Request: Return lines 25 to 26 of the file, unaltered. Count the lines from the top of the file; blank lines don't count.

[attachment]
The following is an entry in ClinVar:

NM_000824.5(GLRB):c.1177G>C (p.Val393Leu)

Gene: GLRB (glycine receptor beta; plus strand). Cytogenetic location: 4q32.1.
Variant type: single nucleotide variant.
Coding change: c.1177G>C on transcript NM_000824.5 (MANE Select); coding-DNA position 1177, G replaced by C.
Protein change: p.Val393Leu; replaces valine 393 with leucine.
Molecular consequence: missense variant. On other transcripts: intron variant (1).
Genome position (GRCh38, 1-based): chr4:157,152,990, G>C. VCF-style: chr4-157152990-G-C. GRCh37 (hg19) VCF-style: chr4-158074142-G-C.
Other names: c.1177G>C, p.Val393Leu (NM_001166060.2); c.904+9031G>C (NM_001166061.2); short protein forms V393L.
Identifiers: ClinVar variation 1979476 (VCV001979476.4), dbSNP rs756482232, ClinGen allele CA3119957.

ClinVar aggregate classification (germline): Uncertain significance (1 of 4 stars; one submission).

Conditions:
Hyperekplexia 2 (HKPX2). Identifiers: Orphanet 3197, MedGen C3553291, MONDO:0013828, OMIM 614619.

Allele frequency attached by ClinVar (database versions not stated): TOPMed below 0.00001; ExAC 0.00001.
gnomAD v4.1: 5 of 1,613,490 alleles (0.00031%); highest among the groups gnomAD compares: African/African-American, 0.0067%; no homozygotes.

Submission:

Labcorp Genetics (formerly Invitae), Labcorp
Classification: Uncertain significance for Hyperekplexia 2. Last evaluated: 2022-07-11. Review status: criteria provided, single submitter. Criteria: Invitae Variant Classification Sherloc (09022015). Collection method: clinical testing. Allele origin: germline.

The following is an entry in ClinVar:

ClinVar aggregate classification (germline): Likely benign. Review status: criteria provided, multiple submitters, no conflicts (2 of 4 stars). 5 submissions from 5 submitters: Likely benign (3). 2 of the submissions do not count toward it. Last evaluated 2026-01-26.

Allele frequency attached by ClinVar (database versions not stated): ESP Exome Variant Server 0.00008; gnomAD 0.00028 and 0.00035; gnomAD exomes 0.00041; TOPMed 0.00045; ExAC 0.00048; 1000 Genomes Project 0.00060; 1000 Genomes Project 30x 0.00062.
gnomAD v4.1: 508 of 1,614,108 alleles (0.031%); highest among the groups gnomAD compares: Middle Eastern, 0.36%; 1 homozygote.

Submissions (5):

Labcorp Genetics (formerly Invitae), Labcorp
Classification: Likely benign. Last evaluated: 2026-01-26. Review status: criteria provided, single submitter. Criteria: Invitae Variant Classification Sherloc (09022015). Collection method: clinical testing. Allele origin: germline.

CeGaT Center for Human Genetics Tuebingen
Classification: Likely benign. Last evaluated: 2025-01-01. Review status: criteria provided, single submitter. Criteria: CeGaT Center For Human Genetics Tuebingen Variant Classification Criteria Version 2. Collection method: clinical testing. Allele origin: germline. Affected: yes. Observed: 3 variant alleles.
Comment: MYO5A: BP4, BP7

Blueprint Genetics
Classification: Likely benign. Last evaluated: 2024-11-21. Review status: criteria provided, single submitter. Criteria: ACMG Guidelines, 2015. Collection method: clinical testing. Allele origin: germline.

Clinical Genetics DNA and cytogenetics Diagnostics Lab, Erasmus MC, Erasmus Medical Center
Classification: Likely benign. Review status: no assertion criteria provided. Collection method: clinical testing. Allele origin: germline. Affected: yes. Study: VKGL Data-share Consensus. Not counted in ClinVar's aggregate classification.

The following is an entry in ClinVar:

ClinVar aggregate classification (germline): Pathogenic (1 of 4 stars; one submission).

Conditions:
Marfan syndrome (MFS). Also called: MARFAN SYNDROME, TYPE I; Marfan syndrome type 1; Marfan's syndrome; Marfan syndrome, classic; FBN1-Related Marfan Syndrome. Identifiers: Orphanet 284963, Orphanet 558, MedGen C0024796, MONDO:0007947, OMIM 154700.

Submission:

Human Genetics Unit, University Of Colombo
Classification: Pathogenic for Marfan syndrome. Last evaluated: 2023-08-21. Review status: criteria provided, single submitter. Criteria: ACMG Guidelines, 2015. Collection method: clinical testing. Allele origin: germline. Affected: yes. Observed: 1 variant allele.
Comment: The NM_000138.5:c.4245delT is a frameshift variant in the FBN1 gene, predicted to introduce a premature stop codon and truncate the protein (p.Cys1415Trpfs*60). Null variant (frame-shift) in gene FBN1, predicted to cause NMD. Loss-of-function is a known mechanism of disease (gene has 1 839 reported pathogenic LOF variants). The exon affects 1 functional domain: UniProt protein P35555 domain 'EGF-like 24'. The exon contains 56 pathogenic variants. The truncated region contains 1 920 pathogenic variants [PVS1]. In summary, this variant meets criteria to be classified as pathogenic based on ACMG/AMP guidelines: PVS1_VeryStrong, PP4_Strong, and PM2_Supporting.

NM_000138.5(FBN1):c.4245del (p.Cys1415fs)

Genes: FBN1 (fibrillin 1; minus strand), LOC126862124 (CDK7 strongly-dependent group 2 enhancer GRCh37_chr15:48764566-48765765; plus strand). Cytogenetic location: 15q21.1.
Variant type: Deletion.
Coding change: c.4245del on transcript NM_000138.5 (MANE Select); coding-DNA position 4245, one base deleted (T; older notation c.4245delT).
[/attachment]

Classification: Likely benign. Last evaluated: 2026-01-26. Review status: criteria provided, single submitter. Criteria: Invitae Variant Classification Sherloc (09022015). Collection method: clinical testing. Allele origin: germline.

CeGaT Center for Human Genetics Tuebingen